BRC Current Technology February 2024

RIKEN BRC BRC Current Technology
February 2024

19. Establishment of nuclear transferred ES cells
from wild-derived mouse leukocytes

The new preservation procedure of wild-derived mouse strains using nuclear transfer techniques


Laboratory mice are the most widely used experimental animals because of their small size, ease of breeding, short gestation period, and the application of assisted reproductive technologies (ART). However, they were bred from a small population derived from a restricted region in Western Europe, which is a disadvantage due to the lack of diversity in their genetic background.
On the other hand, wild-derived mice (wild mice), which were collected from all over the world, are used to compensate for the disadvantages of laboratory mice because of their high genetic diversity. However, they have the disadvantage of being difficult to preserve and maintain because some strains are difficult to apply the ART.
 The establishment of ES cell lines is an effective way to preserve wild mice, but because ES cells require fertilized embryos, it is difficult to establish ES cells in these strains. In this study, we used nuclear transfer techniques to successfully establish ES cells from wild mice.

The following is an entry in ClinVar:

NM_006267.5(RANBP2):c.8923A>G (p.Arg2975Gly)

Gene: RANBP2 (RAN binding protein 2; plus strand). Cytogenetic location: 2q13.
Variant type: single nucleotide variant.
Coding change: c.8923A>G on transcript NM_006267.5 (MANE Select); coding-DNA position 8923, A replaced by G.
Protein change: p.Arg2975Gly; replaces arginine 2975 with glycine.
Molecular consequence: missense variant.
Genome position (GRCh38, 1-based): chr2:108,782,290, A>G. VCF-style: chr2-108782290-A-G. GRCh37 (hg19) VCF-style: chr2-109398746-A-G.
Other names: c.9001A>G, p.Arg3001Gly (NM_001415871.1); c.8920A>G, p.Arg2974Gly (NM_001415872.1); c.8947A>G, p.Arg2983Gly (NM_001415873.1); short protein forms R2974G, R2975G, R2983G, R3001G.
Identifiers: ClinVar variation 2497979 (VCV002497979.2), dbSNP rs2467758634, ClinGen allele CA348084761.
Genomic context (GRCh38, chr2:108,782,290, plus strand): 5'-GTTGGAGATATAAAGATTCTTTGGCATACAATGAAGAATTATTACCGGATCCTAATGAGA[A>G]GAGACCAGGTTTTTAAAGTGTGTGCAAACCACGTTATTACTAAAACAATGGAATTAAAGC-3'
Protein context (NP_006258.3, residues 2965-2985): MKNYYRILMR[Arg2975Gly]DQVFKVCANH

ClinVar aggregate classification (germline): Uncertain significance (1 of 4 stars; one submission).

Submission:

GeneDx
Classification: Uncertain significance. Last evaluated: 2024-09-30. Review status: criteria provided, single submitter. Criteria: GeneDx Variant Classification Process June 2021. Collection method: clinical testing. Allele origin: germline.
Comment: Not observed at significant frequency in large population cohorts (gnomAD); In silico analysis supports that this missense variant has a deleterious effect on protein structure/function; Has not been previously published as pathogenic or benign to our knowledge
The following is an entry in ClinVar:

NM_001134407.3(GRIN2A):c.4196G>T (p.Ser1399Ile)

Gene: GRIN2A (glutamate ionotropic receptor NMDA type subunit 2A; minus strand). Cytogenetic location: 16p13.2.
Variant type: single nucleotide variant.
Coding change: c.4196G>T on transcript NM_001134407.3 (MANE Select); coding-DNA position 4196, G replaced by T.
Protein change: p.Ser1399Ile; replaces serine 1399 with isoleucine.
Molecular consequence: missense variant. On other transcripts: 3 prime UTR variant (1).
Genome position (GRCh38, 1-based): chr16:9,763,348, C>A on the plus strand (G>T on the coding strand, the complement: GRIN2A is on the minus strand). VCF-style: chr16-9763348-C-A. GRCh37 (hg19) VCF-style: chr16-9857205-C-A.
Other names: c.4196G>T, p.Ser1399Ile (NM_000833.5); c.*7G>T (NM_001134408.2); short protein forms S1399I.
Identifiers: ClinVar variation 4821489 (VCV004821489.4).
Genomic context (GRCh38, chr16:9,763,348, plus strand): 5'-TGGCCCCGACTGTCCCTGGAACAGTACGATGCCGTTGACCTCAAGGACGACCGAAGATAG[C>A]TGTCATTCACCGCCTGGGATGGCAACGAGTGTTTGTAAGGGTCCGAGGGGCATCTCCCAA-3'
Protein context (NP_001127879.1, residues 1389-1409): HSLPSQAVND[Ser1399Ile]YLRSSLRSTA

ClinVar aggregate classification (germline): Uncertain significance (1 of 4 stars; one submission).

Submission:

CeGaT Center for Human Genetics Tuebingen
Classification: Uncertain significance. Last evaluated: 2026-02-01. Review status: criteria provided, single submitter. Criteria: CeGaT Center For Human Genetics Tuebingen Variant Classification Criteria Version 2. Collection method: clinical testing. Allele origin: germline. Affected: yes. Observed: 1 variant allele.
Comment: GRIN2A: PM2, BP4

We used wild mice, a subspecies of laboratory mice (Figure A), isolated leukocytes derived from peripheral blood (B: black arrows), and performed nuclear transfer into oocytes of laboratory mice (C) [1]. This allows for minimally invasive cell collection. After transferring the embryos to the culture medium and establishing nuclear transfer (nt) ES cells (D), chimeric mice were produced (E), and the next generation was successfully born (F: white arrow indicates mice derived from ntES cells).
 This technique has shown that even mouse strains that are difficult to preserve by ART can be efficiently maintained by the use of oocytes from laboratory mice [2].


References: [1] Kamimura, S. et al. Mouse cloning using a drop of peripheral blood.
Biol. Reprod. 89, 24 (2013)
[2] Watanabe, N. et al. Derivation of embryonic stem cells from wild-derived mouse strains by nuclear transfer using peripheral blood cells.
Sci. Rep. 13, 11175 (2023).

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